|Al-Ahram Weekly On-line
28 Sep. - 4 Oct. 2000
Issue No. 501
|Published in Cairo by AL-AHRAM established in 1875|
Pack of Cards
By Madame Sosostris
* On the terrace of the majestic Mubarak Library, overlooking the spectacular scene of the Nile in Giza, AUC Press celebrated last Monday its 40th anniversary in grand style, to say the least. The Book and Author Festival was attended by Culture Minister Farouk Hosni, US Ambassador to Cairo Daniel Kurtzer, AUC Provost Tim Sullivan, author Ibrahim Abdel-Meguid, publisher Nadim Elias and Al-Ahram book distributor Hani Tolba, who offered congratulatory comments about the AUC Press and its 40-year publishing history. They also paid homage to Mark Linz, AUC Press director, who hosted the festival .
Numerous other ministers, ambassadors, celebrities and friends of AUC Press, including authors, translators and journalists, participated in the celebration and enjoyed the music played by a takht.
The programme comprised exhibits of AUC Press titles from its early days to the present, including some 50 works by Nobel laureate Naguib Mahfouz .
Egypt Elections Region International Economy Opinion Culture Special Travel Living Sports Profile People Time Out Chronicles Cartoons Letters
Above clockwise from left: Culture Minister Farouk Hosni at the 40th anniversary of AUC Press; AUC Provost Tim Sullivan addressing the audience surrounded by American Ambassador Kurtzer (l), Thompson and Minister of Culture Hosni; sampling AUC publications; Zahi Hawass (l) in conversation with Australian Ambassador Victoria Owen and former Minister of Industry Ibrahim Fawzi
reception at the Armenian Embassy
reception at the Chilean Embassy
A slide presentation by archaeologist Zahi Hawass, entitled "City of Mummies," on his recently published and magnificently illustratedValley of the Golden Mummies, attracted a large audience.
In a short talk, Jason Thompson, editor of the historic Description of Egypt by Edward William Lane, hailed the work as a lost masterpiece refound. AUC Professor John Rodenbeck read a selection from Reading Egypt: Literature, History and Culture and included an extract from Cairo the CityVictorious, authored by his son Max and published by AUC Press. Forty prizes were offered, ranging from airline tickets to cell phones, and were won by 40 lucky winners from a tombola draw. The very enjoyable evening was only marred by a shortage of drinks (even mineral water), testing the endurance of a very thirsty assemblage of people on a hot and humid night.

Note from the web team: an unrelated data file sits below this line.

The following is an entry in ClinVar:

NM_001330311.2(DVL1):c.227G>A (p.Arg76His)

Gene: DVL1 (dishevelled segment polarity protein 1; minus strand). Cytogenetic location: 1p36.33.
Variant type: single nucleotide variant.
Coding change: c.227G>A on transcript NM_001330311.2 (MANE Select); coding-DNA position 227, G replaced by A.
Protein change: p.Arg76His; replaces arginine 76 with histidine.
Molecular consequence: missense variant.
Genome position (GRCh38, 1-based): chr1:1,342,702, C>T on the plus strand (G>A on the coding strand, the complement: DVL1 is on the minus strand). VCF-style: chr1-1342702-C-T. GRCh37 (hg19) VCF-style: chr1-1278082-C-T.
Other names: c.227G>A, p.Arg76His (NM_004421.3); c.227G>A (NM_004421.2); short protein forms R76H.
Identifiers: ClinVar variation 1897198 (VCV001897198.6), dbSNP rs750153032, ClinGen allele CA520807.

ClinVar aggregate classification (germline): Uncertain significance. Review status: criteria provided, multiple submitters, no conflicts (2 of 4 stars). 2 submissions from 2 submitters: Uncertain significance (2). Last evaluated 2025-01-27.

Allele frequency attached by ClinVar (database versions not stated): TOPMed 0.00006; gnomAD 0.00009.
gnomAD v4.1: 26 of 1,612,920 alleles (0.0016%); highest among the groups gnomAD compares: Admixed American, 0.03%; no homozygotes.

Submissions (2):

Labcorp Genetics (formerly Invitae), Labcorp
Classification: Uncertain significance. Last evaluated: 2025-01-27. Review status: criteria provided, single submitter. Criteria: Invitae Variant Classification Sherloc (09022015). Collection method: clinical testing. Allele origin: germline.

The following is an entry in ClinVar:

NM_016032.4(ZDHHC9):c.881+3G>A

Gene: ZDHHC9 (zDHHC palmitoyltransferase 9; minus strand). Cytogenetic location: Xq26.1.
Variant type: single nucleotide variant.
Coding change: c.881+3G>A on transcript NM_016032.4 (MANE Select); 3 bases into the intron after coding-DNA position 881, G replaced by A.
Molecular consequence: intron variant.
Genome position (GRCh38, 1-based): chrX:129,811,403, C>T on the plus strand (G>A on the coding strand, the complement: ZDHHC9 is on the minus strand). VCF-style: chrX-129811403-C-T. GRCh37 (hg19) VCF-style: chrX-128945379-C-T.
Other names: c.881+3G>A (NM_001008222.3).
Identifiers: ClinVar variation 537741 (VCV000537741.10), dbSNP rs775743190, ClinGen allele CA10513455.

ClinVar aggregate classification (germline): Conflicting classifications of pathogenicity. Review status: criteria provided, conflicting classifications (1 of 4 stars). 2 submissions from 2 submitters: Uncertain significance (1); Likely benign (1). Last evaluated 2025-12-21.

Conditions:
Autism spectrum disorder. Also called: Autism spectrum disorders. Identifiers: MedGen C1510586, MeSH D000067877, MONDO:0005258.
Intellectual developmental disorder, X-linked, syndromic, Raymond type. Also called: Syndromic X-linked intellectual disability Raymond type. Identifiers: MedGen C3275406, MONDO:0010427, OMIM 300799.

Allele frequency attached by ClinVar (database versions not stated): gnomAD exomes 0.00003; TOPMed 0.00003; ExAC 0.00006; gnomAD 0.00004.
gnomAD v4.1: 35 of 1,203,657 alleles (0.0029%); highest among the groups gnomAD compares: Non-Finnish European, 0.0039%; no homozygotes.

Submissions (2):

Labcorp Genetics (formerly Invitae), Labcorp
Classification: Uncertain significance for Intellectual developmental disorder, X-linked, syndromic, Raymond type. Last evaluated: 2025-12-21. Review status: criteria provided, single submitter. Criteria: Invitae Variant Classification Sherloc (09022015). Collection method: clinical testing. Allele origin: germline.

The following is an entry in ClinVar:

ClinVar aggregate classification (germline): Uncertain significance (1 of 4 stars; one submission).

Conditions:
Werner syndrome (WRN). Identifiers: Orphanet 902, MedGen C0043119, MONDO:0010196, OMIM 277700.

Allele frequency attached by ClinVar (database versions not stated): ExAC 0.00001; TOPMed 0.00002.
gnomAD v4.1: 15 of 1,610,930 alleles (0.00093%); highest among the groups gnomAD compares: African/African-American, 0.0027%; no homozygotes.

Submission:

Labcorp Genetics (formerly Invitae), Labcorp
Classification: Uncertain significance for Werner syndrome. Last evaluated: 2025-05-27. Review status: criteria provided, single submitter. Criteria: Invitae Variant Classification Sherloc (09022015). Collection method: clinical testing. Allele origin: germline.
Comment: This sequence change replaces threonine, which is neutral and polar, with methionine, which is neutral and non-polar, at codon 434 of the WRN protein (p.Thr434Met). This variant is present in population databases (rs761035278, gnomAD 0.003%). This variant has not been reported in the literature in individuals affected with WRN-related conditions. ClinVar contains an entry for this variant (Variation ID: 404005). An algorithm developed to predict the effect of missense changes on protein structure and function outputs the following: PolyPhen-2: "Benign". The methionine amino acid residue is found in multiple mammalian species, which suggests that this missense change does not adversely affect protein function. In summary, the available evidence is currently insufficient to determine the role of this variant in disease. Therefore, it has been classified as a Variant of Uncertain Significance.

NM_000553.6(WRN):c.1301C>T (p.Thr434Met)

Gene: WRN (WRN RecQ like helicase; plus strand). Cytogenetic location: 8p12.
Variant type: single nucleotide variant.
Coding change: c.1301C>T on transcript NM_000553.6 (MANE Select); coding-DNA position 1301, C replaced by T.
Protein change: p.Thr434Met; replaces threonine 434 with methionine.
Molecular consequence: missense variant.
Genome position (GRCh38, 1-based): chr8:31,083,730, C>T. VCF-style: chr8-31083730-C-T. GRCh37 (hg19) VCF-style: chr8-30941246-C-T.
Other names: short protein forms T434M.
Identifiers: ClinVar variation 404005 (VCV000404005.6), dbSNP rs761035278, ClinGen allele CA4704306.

With the sumptuous Salamlek Palace Hotel as the setting, the Alexandria art exhibition was inaugurated on 14 September on the sidelines of the Alexandria International Film Festival. The works of four leading contemporary artists, Ahmed Shiha, Adel El-Masri, Farouk Shehata and Gaber Hegazi, were on display. The opening was attended by Abdel-Salam El-Mahgoub, governor of Alexandria, Mohamed Saleh, president of the festival, veteran actor Nour El-Sherif (who has just received the Best Actor award for his role in "The Lovers") and gorgeous actress Elham Shahine. The exhibition, which will last till 28 September, was organised in collaboration with the Egyptian Foundation for Promoting Art and Creativity (EFPAC), which was founded by architect Yasser Askar and the EAB, and which aims to promote Egyptian culture and the work of both Egyptian and foreign artists.
Along similarly intellecual lines, an exhibition titled "Oriente Riflesso" by Italian artist Armando Arpaja was inaugurated by Attilio De Gasperis, director of the Italian Cultural Institute, at the gallery of the institute.
The exhibition, running until 10 October, showcases a panoramic view of Arpaja's paintings that reflect his complex personality. His wide-ranging works depict the anatomy of the human body and echo the customs and traditions of the countries he toured, such as Greece, Algeria, Egypt, Tunisia, Jordan and Denmark.